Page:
This is a good option for people who don’t respond well to other medications because its side effects are mild. People taking this medication might experience the following:

  • flushing of the face
  • headaches
  • upset stomach
  • sweating
  • dizziness
  • lightheadedness
  • nausea

When more aggressive treatment is necessary to treat high triglycerides, a class of medications called fibrates is often prescribed.

Also, dietary supplements of omega3 fatty acids — found in fish oil — have been shown to reduce triglyceride levels.

Lifestyle Changes

There are a number of lifestyle changes you can make that can help in lowering your cholesterol. Lifestyle changes play an important role in fighting high cholesterol.

To help lower cholesterol, start by losing excess weight and eating heart-healthy foods. Eating a heart-healthy diet means decreasing the amount of saturated (animal) fat you eat. It also means increasing fiber, fruits, vegetables, whole grains, and fish in your diet. If you are overweight, losing as little as 5 to 10 pounds can help reduce your cholesterol levels. Other important lifestyle changes to consider are to stop smoking and to reduce the amount of alcohol you consume.

Getting exercise every day is another way to fight high cholesterol. Exercise has other health benefits as well. Adding exercise can start with something as simple as taking a short walk each day.

Natural Remedies

Natural remedies have been shown to have some cholesterol-lowering effects as well. However, they should be in addition to lifestyle changes. According to the Mayo Clinic, there are not a lot to choose from. Some of these include:

  • garlic
  • oat bran
  • artichoke
  • barley
  • sitostanol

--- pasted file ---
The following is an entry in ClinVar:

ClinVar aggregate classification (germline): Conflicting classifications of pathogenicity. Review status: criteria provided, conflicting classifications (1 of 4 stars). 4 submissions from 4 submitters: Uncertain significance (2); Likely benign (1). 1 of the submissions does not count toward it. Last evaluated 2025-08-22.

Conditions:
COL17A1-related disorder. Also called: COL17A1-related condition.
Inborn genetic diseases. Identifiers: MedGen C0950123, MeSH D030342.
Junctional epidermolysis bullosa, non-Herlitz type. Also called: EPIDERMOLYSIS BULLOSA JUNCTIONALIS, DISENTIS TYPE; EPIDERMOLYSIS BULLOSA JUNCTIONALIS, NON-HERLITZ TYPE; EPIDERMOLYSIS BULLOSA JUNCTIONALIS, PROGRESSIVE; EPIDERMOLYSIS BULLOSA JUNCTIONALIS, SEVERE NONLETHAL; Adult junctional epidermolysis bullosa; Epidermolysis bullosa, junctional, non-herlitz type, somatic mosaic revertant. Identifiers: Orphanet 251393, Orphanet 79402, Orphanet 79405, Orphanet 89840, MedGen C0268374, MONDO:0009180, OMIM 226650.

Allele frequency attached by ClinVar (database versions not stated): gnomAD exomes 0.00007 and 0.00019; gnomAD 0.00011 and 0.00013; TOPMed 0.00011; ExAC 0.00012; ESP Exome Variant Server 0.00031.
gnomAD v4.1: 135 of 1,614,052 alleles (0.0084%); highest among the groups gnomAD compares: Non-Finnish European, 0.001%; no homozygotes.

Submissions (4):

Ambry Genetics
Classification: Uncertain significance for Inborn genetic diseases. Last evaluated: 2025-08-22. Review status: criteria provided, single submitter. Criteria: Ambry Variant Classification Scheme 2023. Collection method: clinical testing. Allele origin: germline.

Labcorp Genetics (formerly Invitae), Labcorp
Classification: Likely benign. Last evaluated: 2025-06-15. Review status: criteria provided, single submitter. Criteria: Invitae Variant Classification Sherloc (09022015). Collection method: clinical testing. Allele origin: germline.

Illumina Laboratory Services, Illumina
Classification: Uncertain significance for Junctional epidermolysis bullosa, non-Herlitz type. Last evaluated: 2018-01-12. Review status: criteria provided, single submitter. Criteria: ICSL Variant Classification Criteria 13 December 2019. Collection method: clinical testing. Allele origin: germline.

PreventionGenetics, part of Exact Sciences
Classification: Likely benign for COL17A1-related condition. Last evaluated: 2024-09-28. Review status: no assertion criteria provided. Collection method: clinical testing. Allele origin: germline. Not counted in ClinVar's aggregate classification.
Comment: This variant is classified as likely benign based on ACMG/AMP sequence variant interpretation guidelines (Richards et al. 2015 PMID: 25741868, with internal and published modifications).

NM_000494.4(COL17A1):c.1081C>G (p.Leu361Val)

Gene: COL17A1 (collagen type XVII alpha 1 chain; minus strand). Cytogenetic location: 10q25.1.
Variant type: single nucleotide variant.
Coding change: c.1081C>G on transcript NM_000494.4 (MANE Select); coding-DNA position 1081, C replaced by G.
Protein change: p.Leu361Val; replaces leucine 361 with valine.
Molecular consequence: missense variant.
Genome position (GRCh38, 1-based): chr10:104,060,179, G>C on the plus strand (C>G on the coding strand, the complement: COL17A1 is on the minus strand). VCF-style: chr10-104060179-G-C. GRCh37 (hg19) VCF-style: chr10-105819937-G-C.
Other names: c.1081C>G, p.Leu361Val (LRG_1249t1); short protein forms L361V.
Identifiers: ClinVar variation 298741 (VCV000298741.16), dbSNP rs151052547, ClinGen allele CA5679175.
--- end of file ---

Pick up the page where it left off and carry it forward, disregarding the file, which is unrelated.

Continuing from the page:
• beta-sitosterol
  • blond psyllium

With your doctor’s approval, these can be easily added into your diet. It is important to note that you should continue any medication you have been prescribed by your doctor.

Choosing Treatment

Your best choice of treatment depends on many factors. Before your doctor chooses a prescription medication, they will look at several things. These factors include: your family medical history, your risk for heart disease, and your lifestyle.

Many doctors prefer to start with changes to diet and exercise. If those changes don’t have enough effect, you might start taking medication to help the process along. 

Takeaway

There are a number of different types of statins and alternatives. The important thing when deciding on the best treatment for you is to talk openly with your doctor. Changes to your diet and exercise along with natural remedies may help you if statins cause you to have uncomfortable side effects. However, never make any changes without consulting your doctor first. The American Heart Association stresses that you should also not stop taking your medications if you start to feel better. Only your doctor can advise you when you can lower your dosage or make any changes or additions to your medications.

You asked, we answered

  • In what type of health situation(s) should someone consider an alternative to statins?
  • An alternative to statins should only be considered if the high- or moderate-intensity statins cannot be tolerated. High blood pressure is closely associated with an increased chance of heart attack, stroke, and other diseases. If you can tolerate taking a statin, you will decrease these chances. The only health situation where statins may not be considered is in an individual under the age of 65, with a BMI of 28 or less, with no history of smoking, a moderate to low level of alcohol use, and no other chronic ailment.

    - Dr. George Krucik